Journalists also continue to be regularly threatened, assaulted or harassed in Azerbaijan, while carrying out, or in retaliation for, their work and there has been impunity of the perpetrators of these actions. There have been no serious investigations and no prosecutions brought in relation to more than 200 physical attacks against journalists since 2005, including into the murders of the editor Elmar Huseynov in March 2005 and writer and journalist Rafiq Tagi in November 2011. The Institute for Reporters’ Freedom and Safety (IRFS) reported 11 attacks against journalists and 16 further incidents of “on the job” violence against journalists in 2011, a trend which did not appear to improve in 2012. In April 2012, reporter Idrak Abbasov was brutally beaten and other colleagues were attacked as they documented the demolition of houses by the State Oil Company of Azerbaijan Republic (SOCAR). Abbasov, who was left unconscious by the attack, was hospitalised with severe injuries to his chest and face. To date no-one has been charged in connection with this attack.
As recently as 12 January 2013, at a protest in Baku city centre, up to ten journalists were reportedly subject to mistreatment by police. They included IRFS chairman Emin Huseynov, who was pushed to the ground by a police officer resulting in him hitting his head on a stone, while he was taking photographs and clearly wearing a press jacket.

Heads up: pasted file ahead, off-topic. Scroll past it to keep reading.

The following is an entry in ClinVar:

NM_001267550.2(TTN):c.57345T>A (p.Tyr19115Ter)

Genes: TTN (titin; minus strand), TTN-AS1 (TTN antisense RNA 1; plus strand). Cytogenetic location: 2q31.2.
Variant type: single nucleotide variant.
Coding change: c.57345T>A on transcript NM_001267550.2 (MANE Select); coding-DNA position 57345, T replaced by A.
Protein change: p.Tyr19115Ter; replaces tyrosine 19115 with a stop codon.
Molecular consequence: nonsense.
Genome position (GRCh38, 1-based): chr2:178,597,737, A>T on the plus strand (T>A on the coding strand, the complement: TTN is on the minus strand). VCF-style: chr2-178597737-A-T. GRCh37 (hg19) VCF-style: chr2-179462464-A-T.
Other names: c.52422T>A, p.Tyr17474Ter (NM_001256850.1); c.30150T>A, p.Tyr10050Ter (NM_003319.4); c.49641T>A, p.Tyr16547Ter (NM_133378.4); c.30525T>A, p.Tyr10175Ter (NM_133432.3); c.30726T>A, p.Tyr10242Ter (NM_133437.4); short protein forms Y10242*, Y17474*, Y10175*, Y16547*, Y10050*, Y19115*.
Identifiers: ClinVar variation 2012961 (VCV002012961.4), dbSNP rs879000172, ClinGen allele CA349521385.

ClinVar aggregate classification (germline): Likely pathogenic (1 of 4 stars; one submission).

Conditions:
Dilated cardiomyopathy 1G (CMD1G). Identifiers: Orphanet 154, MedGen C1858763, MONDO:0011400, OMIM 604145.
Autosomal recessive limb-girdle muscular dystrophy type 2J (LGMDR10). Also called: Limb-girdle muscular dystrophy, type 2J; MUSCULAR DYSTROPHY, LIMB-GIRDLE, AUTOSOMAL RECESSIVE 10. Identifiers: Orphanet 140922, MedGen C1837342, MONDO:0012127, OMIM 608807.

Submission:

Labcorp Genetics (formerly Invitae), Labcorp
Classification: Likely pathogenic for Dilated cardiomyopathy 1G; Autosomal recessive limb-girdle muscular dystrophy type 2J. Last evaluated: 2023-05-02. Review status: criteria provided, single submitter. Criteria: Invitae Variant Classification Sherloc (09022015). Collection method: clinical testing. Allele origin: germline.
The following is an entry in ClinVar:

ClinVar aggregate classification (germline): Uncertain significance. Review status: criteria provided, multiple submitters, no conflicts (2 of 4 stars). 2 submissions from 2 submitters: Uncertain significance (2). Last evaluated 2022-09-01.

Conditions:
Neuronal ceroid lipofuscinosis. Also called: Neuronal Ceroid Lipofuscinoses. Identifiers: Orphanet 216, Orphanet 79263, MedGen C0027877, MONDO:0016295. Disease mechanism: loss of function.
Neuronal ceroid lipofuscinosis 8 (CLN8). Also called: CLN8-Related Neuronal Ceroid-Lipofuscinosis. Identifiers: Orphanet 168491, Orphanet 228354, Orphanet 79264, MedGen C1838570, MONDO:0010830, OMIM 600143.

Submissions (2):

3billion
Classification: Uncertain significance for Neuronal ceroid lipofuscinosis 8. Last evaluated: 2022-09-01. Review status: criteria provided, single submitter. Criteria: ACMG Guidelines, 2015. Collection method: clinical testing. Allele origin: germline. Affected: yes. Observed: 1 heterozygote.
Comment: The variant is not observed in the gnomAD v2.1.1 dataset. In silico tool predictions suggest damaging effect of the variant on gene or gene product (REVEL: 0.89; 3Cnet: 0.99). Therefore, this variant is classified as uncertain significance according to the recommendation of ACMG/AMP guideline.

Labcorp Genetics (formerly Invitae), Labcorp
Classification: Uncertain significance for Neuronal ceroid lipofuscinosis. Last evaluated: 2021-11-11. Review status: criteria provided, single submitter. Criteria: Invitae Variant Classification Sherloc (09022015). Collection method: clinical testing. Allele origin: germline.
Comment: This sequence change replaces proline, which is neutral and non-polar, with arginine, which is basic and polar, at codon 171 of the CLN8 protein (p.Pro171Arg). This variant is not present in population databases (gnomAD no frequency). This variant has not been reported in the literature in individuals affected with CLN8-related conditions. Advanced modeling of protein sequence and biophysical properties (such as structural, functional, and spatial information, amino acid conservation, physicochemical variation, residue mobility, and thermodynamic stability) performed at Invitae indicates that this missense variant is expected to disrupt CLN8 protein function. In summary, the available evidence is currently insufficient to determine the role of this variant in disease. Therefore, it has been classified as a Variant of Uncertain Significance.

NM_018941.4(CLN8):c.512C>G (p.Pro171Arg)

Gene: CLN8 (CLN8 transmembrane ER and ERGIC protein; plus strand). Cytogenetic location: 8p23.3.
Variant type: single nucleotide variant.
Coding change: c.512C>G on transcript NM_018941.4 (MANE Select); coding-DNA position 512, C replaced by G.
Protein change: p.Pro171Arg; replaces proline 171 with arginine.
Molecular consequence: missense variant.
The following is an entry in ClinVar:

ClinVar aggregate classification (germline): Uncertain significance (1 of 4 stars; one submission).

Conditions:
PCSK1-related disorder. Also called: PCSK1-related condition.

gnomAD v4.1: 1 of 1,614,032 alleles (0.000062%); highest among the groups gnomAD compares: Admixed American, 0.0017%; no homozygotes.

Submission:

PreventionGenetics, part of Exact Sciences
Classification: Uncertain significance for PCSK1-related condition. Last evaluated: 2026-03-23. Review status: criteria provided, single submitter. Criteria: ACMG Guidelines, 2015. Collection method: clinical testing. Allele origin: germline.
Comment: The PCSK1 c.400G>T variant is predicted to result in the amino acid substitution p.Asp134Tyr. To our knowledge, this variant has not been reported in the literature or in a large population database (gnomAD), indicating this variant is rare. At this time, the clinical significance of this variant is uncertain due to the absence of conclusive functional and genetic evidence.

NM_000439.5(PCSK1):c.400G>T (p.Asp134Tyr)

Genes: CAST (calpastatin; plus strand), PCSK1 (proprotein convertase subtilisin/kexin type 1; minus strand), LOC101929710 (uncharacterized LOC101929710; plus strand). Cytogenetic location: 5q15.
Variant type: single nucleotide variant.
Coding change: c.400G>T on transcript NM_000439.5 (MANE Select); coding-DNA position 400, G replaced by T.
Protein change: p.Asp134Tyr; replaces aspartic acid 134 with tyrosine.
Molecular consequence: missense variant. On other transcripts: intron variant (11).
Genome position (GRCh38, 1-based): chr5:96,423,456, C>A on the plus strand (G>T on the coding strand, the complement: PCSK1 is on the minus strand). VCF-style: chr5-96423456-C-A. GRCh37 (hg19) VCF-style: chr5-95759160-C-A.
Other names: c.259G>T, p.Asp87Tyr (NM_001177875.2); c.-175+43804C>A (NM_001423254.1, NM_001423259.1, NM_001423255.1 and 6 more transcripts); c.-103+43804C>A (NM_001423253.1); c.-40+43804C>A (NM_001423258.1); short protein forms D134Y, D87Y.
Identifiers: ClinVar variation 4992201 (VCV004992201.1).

In March 2012, one of Azerbaijan’s most known independent journalists Khadija Ismayilova, who has published investigations into high-level corruption in Azerbaijan, was the subject of a vicious smear campaign. Cameras were illegally planted in Ismayilova’s bedroom and footage taken of her having sex with her boyfriend. After Ismayilova was sent stills of the footage with a note instructing her to ‘behave or be defamed’, she went public stating she refused to be blackmailed. One week later, a one-minute clip of the film was placed online and at the same time several defamatory articles appeared in newspapers loyal to the authorities. Despite Ismayilova’s own investigations that uncovered possible leads, the official investigation has still not produced any results as to the perpetrators.
- We urge PACE to adopt the resolution on the honouring of obligations and commitments by Azerbaijan, which calls on the authorities to effectively investigate the murders of Elmar Huseynov and Rafiq Tagi as well as all cases of beatings reported by journalists, and to bring the perpetrators to justice.